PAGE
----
Matt Tierney

That’s a lot of explanation for a car at this price level, but there’s precedent for it: any car magazine of the ’60s or ’70s will boast numerous wall-of-text advertisements trying to get the suckers used to the idea of paying twice, thrice, or even seven times the price of a nice Sedan de Ville for various poverty-spec, compact-sized, vinyl-clad sedans and GT cars from Europe. There really was once a time where BMW ads were just long explanations of what a BMW was, accompanied by a blurry photo taken about an hour after sunset. The irony is that it was perfectly obvious at the time what a BMW was. It wasn’t until the current decade that the company’s lineup became bizarre enough to actually require an explainer.

Having studied up on the significance of the Polestar 1, I took it for a drive in the company of Art Director Matt Tierney and Road Test Editor Alejandro Della Torre. Now this is the point where I admit that I kind of like the wacky Volvo T8 powertrain. A few years ago I drove an S90 T8 across Thailand at constant velocities of up to 140 mph and I was thoroughly impressed. In this car, it makes about a Huracán’s worth of power. The manner in which it does so is infinitely more complex than that of a Huracán. There are times when you can kind of feel all the systems arguing about the best approach to take when considering the requests of throttle and steering wheel. But it works about 95 percent of the time. I particularly like the “B” mode, which is the most efficient one possible and maximizes your engine-off time in traffic.

This chunky coupe doesn’t really “corner” the way a GT350 or M8 corners. It has a tremendous amount of mechanical grip courtesy of massive tires. You won’t reach their limits in any normal operation. If you push the Polestar beyond design intention, however, say by doing 60 mph into a marked 25-mph corner, there will be a lot of mechanical agitation as the four driven wheels balance their power application in real time. Then the car will settle in and grind off the edge of the outside front tire in a manner familiar to any K-car owner. What can I say? If you want a backroad blaster, get something else.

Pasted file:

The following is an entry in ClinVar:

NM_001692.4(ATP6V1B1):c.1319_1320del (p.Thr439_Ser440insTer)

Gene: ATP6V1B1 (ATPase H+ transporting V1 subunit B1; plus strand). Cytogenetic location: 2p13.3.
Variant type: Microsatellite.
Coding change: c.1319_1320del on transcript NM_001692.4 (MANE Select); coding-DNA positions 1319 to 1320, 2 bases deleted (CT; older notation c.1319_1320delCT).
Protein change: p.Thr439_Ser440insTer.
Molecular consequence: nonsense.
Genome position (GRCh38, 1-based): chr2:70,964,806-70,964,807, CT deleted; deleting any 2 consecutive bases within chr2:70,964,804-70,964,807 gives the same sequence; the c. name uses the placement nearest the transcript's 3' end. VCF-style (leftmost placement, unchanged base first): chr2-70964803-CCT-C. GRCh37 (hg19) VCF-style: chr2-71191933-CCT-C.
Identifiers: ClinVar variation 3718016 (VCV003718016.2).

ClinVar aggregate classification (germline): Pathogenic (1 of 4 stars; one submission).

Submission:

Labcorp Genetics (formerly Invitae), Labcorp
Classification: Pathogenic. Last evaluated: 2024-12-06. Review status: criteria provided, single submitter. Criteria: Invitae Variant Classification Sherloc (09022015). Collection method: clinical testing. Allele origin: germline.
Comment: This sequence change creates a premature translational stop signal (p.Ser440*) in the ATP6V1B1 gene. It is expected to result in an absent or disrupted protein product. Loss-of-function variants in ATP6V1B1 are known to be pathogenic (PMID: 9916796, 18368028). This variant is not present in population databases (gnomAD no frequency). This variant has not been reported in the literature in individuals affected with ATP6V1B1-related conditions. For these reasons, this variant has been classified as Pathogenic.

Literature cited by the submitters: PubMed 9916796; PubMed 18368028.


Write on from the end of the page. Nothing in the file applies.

Matt Tierney

Away from the twisties, the Polestar 1 comports itself with dignity. The interior is quiet and the sound system is good enough for a car with this price tag. The interior might be straight out of an XC90 but that’s like saying that the Coyote engine in a Mustang GT is straight out of an F-150; it’s still great regardless of origin. The rear seats are significantly less usable than the rear seats in, say, a 1970 Porsche 911. They’re more like the punishment bench that the U.S. Government made Mercedes-Benz take out of the 450SL in order to meet our crash standards. This is a two-seater car for anything more than a run to the corner store. I’m not sure you could fit a child seat back there, even a front-facing one.

In Hagerty Media’s home town of Ann Arbor, Michigan, the Polestar gets a lot of approving and envious looks from professorial and health-food types. I doubt they know exactly what it is, but it’s clearly cut from a different cloth than the brash-and-bold, sheikhs-and-Bitcoin big coupes from BMW and elsewhere. There’s a lot of nice surfacing in the body panels, making the Polestar look muscular from most angles. The chop-top roof is probably a tribute to the similarly headroom-challenged Volvo 262 Bertone coupe of thirty-five years ago. I like it.

On the other hand, I can’t say that I like the future described by the Polestar: complex electrified powertrains, massive curb weights, assembly by the lowest bidder. That’s okay. I’m not a fan of modern art, either. But there’s an enthusiastic buyer for every “balloon dog” Jeff Koons can make, and I think there is a powerful, educated, and highly compensated demographic that will truly enjoy this vehicle. We’re talking about folks who would consider a Mustang to be infra dig and a BMW M8 doubly so, people who attend both the Arts Basel with checkbook in hand, automotive enthusiasts who consider first and foremost what kind of statement a car will make when it’s filling up every inch of a parsimonious driveway between a beach house and the PCH. By their standards, the Polestar 1 is a winner. More than that, it’s historically significant. Someday, all performance cars may be like this.

When that day comes, I’ll be somewhere else.

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    Doesn’t look bad, although – as the author says – it looks a lot like a Mustang. The way-too-complex powertrain, and the Communist China assembly point, mean it would never be in my driveway. If I was shopping in this price arena, there are way too many better offerings, both sport and luxury.